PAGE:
SEFFNER — With less than a week until Tuesday's election, candidates for the Hillsborough County School Board were playing it safe Wednesday night during a forum at Armwood High School.
How safe? At one point, an audience member asked each candidate to talk about an issue on which he or she disagreed with the opponent. No one bit.
"I think everyone has given sensible answers to the questions," offered pharmacist Stacy White, who faces former principal Richard Bartels in the District 4 race in eastern Hillsborough.
"We've spent the last four months together, and I really like everyone," added preschool owner Sally Harris, who is nonetheless trying to bump incumbent April Griffin from her countywide seat in District 6.
About 25 people turned out for the forum, which was sponsored by the Hillsborough County Council PTA/PTSA.
Those in the audience heard little disagreement on the hot-button issues that have faced the board in recent months.
All four candidates said they opposed over-use of standardized tests like the Florida Comprehensive Assessment Test, and all said the district has crossed the line by encouraging too many unprepared students to take Advanced Placement courses.
They agreed on the need to reduce the number of early-release days in the calendar from the current dozen, though they differed on just how to do so.
White said the large number of days were "just a waste of resources and dollars," and argued for consolidating them. Bartels suggested using a portion of the district's federal Race to the Top money to "hire our teachers for three days" of focused planning time.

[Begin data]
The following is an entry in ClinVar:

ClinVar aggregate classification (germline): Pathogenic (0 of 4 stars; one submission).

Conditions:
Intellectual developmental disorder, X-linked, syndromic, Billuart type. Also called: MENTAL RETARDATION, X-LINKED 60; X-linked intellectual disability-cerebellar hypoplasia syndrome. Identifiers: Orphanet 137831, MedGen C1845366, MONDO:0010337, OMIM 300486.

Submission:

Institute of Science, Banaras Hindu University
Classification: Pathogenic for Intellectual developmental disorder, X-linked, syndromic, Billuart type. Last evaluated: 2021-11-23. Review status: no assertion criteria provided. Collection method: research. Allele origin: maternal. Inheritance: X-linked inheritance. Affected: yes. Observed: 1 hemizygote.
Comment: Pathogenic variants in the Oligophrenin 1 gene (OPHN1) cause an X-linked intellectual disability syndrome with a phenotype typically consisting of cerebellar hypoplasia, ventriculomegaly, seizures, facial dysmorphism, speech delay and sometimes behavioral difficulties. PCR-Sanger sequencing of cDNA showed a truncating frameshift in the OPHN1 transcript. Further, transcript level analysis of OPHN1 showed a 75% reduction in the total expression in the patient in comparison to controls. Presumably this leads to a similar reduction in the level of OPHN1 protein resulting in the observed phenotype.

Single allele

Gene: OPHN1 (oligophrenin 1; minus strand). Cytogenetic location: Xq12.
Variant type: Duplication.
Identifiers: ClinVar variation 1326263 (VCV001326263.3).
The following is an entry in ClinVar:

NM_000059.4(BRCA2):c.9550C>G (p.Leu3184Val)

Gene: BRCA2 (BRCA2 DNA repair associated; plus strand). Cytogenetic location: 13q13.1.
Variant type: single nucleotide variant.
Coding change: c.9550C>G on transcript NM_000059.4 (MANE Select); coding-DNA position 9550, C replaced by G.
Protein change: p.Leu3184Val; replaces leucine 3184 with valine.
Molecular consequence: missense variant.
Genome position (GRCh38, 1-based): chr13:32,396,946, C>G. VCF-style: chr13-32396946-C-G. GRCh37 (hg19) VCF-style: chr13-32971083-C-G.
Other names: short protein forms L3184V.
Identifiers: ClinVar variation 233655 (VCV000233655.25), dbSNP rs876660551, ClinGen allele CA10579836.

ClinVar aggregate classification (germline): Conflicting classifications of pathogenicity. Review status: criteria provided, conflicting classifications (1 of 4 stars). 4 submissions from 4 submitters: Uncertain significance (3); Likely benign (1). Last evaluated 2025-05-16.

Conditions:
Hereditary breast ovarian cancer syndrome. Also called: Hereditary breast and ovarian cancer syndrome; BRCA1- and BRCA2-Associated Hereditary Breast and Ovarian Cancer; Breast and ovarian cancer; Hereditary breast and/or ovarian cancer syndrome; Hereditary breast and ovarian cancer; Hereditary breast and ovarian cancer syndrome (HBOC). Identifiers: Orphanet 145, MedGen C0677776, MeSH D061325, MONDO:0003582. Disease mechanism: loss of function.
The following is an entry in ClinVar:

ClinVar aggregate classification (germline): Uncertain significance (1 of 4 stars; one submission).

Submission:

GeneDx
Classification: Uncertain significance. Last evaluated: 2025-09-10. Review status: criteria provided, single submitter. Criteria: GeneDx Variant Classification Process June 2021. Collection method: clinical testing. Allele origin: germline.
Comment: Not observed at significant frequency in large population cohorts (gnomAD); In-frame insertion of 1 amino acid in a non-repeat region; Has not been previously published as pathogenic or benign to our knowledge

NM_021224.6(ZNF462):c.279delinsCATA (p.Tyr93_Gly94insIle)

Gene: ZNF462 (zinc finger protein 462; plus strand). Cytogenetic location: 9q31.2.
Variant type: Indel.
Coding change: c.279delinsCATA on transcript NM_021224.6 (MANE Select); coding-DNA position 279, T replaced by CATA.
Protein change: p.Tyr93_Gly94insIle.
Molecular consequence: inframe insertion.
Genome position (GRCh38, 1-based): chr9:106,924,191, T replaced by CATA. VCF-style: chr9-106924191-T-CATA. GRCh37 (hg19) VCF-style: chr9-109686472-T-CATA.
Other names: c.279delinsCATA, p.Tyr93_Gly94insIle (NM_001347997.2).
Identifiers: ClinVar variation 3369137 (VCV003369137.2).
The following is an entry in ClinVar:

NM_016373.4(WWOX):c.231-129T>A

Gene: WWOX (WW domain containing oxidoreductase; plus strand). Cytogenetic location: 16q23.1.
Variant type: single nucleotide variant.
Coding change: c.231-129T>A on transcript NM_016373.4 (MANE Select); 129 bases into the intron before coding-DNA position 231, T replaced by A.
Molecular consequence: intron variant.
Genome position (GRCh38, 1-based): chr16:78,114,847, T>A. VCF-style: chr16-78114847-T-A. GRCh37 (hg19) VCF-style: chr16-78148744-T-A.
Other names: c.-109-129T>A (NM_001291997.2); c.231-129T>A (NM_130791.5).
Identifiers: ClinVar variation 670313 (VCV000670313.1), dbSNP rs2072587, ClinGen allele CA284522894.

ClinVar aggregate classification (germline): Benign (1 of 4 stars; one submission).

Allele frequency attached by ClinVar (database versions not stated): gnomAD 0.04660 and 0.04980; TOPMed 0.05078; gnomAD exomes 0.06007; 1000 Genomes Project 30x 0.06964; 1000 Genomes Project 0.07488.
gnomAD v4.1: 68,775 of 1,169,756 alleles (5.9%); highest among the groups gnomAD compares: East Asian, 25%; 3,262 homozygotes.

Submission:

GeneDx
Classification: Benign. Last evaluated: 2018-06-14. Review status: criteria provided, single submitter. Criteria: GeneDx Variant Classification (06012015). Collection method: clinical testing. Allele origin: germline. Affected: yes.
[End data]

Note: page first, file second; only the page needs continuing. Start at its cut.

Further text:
Harris, meanwhile, suggested moving such days from Wednesdays to Fridays. Griffin warned that could lead to higher absenteeism.
"Realize it is going to cost us $12 million if we combine all 12 days into 6 full (planning) days," Griffin added, saying she was nevertheless interested in the idea.
Both she and Bartels said their experience — she as a board member, he as a longtime district employee — would make them more effective on the board.
And both White and Harris said their experience as parents and PTA officers gave them a crucial outsider's view.
Near the conclusion of the forum, an audience member asked what single thing separated the candidates from their opponents. And this time there was no hesitation.
"The single most important reason is because I have three young children in the system," White said.
"I hit the ground running as a School Board member," Bartels countered. "There's no learning curve."
Harris said her former work in the district as an occupational specialist and parent advocate would make the difference. "I'm not from the top down, I'm from the bottom up," she said.
And Griffin said it came down to character and her record of making waves on the board, or as she put it: "My courage to ask the tough questions and continue to ask the tough questions."
Tom Marshall can be reached at [email protected] or (813) 226-3400.